I stood for a moment watching the action and planning on how to fish to these noses from near to far, trying not to spook them.  First cast….bam, fish on!  What? Tiger trout? “Oh this is even gonna be better than I thought”, I mumbled, as another fish ate my second cast.  Mike had put me on a pod of small tiger trout on the munch.  He eventually showed up, and I thanked him for the intel again.  We both moved a few more (I snapped of a big one) and then it was time to head back for more festivities.

High river water offers the opportunity to seek out still water.  If you don’t fish it often, there is an adjustment period.  Go back to your roots, do what you do well and have confidence in.  I do want another shot at deep still water nymphing techniques because the systematic approach works well there too.  I always say that folks should fish to their strengths while working on their weaknesses.  Someday I’ll get back there better armed with information and techniques and flatten out that weakness. It’s all part of the process of becoming a complete angler.  In the meantime, Fear No Water!

Duane

El Tigre on a dry

El Tigre on a dry

Meat eater in the lake

Meat eater in the lake

Gentry in mid-cast

Gentry in mid-cast

Sylvan Lake, Colorado

Sylvan Lake, Colorado

Head for the Hills!   2 comments

I feel sorry for them, I really do.  Just finished guiding the South Platte near Denver over the Memorial Day weekend.  It was cold and rainy, but that didn’t stop the multitudes of anglers and “recreationalists” from enjoying time on the water.  I don’t have any ill feelings to folks getting out and using Mama Nature, I just feel a bit sorry for the fish.

Right now, the South Platte near Deckers, Colorado is one of the few games in town.  Because of our epic snow pack, and a very wet spring on top of that, the rivers are pissed and dangerous.  More water than I’ve seen in a long time.  The South Platte is a tailwater tucked close to Denver.  Certainly, she is going to feel the brunt of traffic, because amazingly, she is still below normal flows.  Oh, the water will come, but for now, she’s “it”.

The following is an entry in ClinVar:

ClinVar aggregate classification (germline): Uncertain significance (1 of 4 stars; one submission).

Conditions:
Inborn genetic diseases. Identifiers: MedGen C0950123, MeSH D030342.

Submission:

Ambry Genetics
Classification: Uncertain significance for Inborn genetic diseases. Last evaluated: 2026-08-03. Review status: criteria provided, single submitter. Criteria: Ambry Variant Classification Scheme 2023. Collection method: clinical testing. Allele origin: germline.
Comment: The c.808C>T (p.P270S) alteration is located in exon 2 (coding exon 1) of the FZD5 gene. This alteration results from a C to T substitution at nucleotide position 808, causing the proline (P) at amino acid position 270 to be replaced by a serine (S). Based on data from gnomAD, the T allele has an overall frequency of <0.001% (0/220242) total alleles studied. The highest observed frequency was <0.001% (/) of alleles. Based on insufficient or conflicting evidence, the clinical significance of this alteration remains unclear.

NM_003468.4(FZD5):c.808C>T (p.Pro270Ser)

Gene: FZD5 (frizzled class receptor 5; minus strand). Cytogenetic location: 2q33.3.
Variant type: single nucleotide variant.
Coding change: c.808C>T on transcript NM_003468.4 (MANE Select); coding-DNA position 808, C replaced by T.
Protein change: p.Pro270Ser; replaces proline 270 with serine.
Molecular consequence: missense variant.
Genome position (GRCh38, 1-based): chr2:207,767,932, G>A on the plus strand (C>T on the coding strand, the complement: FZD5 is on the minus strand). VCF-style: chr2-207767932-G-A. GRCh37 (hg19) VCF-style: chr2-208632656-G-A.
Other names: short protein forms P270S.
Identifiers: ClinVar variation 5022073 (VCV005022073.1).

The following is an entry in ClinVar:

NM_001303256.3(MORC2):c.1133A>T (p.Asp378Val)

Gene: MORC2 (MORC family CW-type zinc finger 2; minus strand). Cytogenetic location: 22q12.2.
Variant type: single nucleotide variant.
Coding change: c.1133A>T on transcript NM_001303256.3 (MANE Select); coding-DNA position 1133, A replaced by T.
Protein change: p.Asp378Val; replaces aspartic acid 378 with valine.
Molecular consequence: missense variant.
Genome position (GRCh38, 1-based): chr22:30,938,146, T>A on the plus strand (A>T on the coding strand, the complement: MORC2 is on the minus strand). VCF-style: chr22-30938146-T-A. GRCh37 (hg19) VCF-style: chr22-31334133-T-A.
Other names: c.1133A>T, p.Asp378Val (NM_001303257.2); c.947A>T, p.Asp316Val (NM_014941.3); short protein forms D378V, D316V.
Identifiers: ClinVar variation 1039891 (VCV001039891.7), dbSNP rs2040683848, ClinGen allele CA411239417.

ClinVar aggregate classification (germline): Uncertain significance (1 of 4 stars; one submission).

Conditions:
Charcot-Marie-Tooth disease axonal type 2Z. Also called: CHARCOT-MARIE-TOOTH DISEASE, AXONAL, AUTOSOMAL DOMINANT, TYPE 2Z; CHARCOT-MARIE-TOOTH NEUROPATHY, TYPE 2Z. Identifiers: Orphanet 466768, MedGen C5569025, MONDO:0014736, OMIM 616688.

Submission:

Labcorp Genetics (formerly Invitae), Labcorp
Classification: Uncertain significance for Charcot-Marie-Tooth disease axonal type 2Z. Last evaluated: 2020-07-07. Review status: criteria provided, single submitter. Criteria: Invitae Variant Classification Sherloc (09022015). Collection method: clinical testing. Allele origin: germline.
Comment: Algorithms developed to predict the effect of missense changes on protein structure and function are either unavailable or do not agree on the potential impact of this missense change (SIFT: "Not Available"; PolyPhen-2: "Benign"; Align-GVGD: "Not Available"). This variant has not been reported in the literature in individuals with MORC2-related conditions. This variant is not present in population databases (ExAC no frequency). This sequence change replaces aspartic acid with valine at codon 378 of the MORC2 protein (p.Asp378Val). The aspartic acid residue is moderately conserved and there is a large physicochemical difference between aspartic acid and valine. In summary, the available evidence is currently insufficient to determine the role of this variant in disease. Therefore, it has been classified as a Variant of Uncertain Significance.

I watched the fishing success dwindle in the last 3 days leading up to Memorial Day.  Oh, we were still catching fish, but it became more and more technical.  Drifts had to be more precise, mends more complete, and sets were on anything that looked suspect.  You just had to work much harder than usual.  I got to thinking, “How many times has this fish been hooked this week?” “Today?”

Where the fish would usually hold in a particular seam in a particular run in days prior, they just weren’t there.  You may think, well they just went deeper in the column and you can’t see them.  Nope, not in this case.  The flow is only a little over 100cfs, meaning, you could see a quarter underwater in most of the runs we fished.

No, these fish headed for the hills.  By noon on Monday, we were catching fish on skinny rigs (check the archives for more info), along the edges.  One big brown comes to mind.  He ate my Brachy Pupa, on the far bank, in about a half foot of water, on the first drift.  We didn’t know he was there, but assumed the fish had moved because they weren’t in the usual haunts. I know this fish, where he usually holds, and how he likes to eat.  He broke the rules, and he lunged out of my net before photos.  Salty bastard.

Have a few other thoughts as well.  One thought  centered around how grateful I am that fly fishers are so diligent when it comes to releasing fish unharmed.  The fish in this area are for the most part, clean, fat, healthy, and pound for pound will fight with any in the state.  My other thought is how grateful I am to be able to work on a resource such as this so close to home.  Shouldn’t feel sorry for them I guess, they’re doing fine.  When the fishing gets technical, the technical go fishing………….

Fear No Water!

Duane

Don’t forget FATHERS DAY is coming up.  Pick up a copy of the Fly Fishers Playbook for your favorite father, or son, or brother, or son-in-law or…….!